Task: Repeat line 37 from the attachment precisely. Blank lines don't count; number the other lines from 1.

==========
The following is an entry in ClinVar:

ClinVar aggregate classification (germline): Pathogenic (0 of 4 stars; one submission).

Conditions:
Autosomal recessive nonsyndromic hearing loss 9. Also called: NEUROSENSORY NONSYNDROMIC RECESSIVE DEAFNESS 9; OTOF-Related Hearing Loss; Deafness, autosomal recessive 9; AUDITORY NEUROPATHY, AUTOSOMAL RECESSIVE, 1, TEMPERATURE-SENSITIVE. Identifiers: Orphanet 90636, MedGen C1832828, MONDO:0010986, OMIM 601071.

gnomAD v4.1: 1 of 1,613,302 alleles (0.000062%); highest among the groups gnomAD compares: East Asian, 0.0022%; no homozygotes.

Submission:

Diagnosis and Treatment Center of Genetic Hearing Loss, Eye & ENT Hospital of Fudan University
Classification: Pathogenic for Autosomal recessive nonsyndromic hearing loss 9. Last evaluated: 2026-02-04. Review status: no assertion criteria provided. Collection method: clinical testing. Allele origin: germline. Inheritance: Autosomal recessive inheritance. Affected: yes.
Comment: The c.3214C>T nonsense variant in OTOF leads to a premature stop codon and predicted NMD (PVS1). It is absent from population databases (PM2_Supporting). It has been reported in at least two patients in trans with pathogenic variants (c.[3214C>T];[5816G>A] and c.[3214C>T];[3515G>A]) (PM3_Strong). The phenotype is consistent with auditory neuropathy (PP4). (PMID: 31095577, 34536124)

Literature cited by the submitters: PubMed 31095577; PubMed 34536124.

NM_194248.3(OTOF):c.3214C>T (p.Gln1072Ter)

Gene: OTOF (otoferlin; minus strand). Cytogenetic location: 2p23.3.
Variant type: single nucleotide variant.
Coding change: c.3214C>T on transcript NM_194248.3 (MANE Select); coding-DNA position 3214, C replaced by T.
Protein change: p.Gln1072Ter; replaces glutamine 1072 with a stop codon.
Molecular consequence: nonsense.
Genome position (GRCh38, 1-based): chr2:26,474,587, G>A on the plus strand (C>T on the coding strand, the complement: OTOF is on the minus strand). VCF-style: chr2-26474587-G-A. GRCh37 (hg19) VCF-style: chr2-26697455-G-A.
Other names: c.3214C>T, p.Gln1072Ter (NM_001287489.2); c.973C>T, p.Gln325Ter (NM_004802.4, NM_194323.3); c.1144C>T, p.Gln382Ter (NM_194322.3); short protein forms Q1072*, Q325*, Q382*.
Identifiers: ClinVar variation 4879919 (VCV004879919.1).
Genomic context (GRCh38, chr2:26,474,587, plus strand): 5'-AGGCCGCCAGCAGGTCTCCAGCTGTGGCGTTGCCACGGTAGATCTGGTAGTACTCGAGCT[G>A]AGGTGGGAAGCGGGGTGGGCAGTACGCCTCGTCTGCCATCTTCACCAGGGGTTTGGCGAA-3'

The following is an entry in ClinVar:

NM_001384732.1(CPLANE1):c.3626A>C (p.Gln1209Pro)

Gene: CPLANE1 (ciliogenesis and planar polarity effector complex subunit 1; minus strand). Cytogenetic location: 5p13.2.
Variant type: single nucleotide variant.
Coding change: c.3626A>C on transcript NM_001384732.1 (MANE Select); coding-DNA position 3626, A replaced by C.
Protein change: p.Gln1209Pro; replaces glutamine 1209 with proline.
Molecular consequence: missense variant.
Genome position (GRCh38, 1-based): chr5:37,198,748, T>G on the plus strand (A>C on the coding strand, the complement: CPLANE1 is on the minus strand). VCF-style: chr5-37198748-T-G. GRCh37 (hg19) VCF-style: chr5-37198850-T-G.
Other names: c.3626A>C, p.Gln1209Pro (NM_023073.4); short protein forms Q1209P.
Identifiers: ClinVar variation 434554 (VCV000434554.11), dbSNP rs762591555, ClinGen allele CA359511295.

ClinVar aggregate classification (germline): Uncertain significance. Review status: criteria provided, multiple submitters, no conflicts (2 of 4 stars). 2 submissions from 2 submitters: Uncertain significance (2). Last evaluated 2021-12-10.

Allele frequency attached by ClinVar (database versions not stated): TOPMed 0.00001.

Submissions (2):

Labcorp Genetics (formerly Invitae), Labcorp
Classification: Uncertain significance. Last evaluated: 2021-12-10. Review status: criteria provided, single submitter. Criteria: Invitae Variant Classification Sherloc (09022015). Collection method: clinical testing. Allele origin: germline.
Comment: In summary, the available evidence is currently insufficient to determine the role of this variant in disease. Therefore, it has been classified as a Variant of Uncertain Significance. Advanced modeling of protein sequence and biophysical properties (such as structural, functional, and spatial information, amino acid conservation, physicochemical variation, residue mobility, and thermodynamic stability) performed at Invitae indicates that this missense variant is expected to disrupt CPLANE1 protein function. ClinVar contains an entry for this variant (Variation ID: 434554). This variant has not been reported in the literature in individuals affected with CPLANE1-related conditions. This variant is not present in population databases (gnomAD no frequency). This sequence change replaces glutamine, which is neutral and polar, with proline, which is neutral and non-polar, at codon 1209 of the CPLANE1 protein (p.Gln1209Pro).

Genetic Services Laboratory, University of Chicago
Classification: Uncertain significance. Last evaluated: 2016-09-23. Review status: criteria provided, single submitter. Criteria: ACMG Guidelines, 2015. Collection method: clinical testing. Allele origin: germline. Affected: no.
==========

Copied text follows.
Genetic Services Laboratory, University of Chicago